“Special Favors”

Jamelle Bouie bums himself out today by evaluating a YouGuv survey that tells you, he says, “everything you need to know about contemporary race relations.”

On the first disturbing question, 66% of white people (and only 15% of blacks) agree with the statement: “Irish, Italian, Jewish, and many other minorities overcame prejudice and worked their way up. Blacks should do the same without any special favors.”

I can perhaps rationalize that one as being less alarming than it might at first appear to be, since the question is very loaded, inviting many white people to identify with former minority groups, and also leaving open how one defines “special favors.”

But then there’s a second question that shows only 30% of white folks (compared to 64% of blacks) agreeing that “Generations of slavery and discrimination have created conditions that make it difficult for blacks to work their way out of the lower class.” Since this is basically a statement of uncontroverted historical fact, it’s unpleasant to find a majority of whites–and even a minority of blacks–having issues with it, though again, the definition of “lower class” and its relevance to general questions of social mobility could confuse people.

And then there’s the clincher: 51% of whites (and 18% of blacks) agree that: “It’s really a matter of some people not trying hard enough; if blacks would only try harder they could be just as well off as whites.”

Yeah, that’s a bummer on multiple grounds. It is a peculiarly American belief that economic success and hard work are directly and inflexibly related, which always in my mind raises the question of whether people who are suddenly unemployed and/or impoverished in economic depressions have just lost their work ethic overnight. This belief, moreover, seems to disregard the empirically observable reality that a system where people are denied opportunities commensurate with their efforts does not exactly encourage a strong work ethic.

But I do suspect the wording of these questions and their comparative nature strongly influence the answers. I doubt seriously that middle-class white people think rich white people work harder than they do or even necessarily deserve success more than they do. But when the premise of a question suggests that their own relative success is unearned, well, that’s another matter.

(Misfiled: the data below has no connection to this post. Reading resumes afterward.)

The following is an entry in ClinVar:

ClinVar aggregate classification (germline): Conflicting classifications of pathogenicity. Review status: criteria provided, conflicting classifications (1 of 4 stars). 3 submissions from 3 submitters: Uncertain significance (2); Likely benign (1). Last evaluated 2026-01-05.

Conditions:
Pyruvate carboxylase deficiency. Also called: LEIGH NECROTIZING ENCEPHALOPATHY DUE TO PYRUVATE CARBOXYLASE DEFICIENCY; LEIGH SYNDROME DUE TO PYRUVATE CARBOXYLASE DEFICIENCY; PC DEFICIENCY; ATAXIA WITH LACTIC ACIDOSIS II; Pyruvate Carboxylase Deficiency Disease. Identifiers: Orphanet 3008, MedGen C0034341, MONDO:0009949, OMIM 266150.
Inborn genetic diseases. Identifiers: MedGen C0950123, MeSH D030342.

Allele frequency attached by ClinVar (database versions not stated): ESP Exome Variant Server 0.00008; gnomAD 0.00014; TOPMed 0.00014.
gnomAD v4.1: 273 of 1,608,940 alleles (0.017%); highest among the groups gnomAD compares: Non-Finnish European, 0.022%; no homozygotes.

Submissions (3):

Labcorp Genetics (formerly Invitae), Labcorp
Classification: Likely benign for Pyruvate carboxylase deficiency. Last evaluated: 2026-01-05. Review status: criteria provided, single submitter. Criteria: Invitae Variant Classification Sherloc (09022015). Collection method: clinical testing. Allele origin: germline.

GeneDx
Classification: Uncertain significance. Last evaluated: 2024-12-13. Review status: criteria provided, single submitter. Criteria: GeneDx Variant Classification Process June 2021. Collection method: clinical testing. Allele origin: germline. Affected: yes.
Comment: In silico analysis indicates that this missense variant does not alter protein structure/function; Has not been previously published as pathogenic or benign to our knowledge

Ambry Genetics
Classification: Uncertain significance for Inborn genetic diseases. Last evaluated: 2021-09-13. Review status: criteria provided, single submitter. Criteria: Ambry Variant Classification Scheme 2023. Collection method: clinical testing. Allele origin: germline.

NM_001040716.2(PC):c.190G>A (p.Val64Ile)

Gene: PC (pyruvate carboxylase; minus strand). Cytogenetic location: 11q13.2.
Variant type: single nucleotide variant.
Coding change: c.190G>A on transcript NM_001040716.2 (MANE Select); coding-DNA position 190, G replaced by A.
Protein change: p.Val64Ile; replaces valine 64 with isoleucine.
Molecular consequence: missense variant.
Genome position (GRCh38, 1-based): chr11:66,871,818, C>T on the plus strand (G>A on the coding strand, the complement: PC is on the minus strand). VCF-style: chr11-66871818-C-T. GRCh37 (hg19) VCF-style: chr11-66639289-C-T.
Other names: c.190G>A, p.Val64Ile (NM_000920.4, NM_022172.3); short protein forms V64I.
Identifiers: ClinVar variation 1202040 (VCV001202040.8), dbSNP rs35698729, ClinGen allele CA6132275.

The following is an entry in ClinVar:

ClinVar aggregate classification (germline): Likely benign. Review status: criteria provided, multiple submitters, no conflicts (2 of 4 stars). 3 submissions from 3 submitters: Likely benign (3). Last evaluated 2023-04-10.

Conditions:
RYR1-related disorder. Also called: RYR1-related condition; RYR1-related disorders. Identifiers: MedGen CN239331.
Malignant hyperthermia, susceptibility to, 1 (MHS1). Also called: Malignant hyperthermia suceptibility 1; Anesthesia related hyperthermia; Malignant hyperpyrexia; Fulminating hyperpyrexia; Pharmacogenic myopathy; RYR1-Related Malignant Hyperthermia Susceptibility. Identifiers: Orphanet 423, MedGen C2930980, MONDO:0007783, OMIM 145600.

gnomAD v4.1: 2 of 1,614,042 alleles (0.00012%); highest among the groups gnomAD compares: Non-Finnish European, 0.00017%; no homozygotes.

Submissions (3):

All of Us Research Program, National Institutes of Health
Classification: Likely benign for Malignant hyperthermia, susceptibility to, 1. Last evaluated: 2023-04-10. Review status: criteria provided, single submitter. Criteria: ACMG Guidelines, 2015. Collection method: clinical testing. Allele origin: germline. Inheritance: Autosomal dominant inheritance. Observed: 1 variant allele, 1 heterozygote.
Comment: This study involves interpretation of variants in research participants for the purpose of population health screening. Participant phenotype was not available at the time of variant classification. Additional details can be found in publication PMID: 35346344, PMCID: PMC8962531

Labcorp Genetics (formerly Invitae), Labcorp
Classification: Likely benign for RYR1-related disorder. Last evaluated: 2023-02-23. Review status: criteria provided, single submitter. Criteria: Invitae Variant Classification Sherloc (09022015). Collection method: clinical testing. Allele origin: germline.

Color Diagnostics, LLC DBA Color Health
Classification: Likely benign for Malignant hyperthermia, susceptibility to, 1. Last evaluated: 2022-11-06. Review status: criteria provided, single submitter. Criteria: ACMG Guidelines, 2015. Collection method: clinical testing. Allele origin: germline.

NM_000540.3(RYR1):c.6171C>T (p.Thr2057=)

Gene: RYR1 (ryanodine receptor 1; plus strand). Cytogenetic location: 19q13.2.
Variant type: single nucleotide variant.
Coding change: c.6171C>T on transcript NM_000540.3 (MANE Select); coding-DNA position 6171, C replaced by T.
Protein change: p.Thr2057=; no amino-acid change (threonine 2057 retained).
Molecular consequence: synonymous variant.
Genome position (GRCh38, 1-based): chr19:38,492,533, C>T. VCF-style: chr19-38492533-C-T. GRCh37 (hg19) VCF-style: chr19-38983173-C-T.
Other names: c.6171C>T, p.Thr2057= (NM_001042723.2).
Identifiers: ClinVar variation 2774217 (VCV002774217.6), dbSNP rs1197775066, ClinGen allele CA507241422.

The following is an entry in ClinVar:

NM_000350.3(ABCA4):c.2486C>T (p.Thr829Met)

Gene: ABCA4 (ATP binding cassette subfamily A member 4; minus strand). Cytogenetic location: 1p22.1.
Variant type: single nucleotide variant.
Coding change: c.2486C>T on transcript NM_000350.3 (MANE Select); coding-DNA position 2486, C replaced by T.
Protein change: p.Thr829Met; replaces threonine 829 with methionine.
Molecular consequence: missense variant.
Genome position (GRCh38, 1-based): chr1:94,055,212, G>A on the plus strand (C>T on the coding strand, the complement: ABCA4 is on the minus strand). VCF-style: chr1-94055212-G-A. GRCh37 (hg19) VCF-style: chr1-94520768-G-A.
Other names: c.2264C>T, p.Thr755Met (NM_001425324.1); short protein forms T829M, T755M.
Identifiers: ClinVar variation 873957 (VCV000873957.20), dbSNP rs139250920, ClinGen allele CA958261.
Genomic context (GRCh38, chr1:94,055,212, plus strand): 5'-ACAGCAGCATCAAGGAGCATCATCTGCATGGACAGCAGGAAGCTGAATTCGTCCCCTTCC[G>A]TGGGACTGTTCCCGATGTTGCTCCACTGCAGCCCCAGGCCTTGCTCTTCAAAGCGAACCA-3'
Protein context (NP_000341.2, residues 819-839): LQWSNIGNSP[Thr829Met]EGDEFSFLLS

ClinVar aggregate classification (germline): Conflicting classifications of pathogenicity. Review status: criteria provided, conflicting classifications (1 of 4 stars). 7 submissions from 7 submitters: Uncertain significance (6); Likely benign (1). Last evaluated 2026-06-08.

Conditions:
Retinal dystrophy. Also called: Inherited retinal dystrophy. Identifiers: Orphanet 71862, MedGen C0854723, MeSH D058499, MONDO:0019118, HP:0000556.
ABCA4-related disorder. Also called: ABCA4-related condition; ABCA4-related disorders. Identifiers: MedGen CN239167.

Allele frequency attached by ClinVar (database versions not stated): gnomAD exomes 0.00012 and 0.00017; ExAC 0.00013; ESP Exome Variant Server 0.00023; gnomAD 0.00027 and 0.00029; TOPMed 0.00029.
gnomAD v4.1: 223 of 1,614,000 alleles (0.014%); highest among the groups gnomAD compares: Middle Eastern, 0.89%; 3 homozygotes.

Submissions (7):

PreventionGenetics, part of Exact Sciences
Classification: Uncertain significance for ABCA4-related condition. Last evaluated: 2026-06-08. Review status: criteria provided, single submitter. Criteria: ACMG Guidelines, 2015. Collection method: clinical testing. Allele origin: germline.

It’s probably a hopeless and even counter-productive exercise to convince white folks of relatively modest means that they are beneficiaries of some sort of “white skin privilege”–or, to use the pollster’s terms, “special favors.” That’s particularly true if they are not old enough or southern enough to remember, as I do, Jim Crow laws that gave me, a resolutely hard-working southern middle-class white kid, huge “special favors” as compared to virtually every single African-American in my environment.

But we can teach better history so that people who didn’t experience Jim Crow (or for that matter, slavery) can have a basic grasp of American history, and understand that while the Italians and the Irish and the Jews did indeed suffer from discrimination, no one ever sold them at auction, barred them from public areas, made them attend separate schools (if any were even available), or denied them the right to vote (well, white women did suffer that indignity, but that’s another story!).

In the meantime, all we can do is to overcome the abstractions of race and class and ask Americans to look at each other as presumptive equals in worth and merit, particularly at a moment in our history when the rewards of hard work are being so abundantly harvested by a very small group of people who indeed enjoy “special favors.”

Ed Kilgore

Ed Kilgore, a Monthly contributing editor, is a columnist for the Daily Intelligencer, New York magazine’s politics blog, and the managing editor for the Democratic Strategist.